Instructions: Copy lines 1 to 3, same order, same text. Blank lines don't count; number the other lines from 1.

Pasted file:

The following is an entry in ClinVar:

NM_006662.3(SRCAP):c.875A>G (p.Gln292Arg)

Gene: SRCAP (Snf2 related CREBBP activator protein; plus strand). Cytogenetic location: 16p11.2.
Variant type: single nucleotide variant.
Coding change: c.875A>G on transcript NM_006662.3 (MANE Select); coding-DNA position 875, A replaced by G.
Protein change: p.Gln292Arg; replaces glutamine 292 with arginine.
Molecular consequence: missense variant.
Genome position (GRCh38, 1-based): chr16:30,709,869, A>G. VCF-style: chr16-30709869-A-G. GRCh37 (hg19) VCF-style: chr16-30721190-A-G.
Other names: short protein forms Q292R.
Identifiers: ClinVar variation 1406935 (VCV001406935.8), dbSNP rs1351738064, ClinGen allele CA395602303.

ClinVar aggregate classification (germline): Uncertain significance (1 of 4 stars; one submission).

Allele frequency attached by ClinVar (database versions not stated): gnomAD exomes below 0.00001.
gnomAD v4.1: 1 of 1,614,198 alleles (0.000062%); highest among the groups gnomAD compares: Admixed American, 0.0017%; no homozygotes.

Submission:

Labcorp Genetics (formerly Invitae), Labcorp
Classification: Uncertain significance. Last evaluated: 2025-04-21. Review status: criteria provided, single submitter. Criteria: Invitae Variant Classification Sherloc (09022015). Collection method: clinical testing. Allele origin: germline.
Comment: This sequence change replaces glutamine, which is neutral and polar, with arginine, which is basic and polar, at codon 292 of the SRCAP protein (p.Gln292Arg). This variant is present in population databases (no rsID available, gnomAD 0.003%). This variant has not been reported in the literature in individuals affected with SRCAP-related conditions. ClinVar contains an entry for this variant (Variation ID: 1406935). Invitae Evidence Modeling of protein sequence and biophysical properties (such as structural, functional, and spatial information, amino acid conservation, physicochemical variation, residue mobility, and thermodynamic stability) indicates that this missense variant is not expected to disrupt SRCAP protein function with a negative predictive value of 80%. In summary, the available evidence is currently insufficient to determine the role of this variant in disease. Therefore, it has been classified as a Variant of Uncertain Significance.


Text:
The following is an entry in ClinVar:

NM_006662.3(SRCAP):c.875A>G (p.Gln292Arg)

Gene: SRCAP (Snf2 related CREBBP activator protein; plus strand). Cytogenetic location: 16p11.2.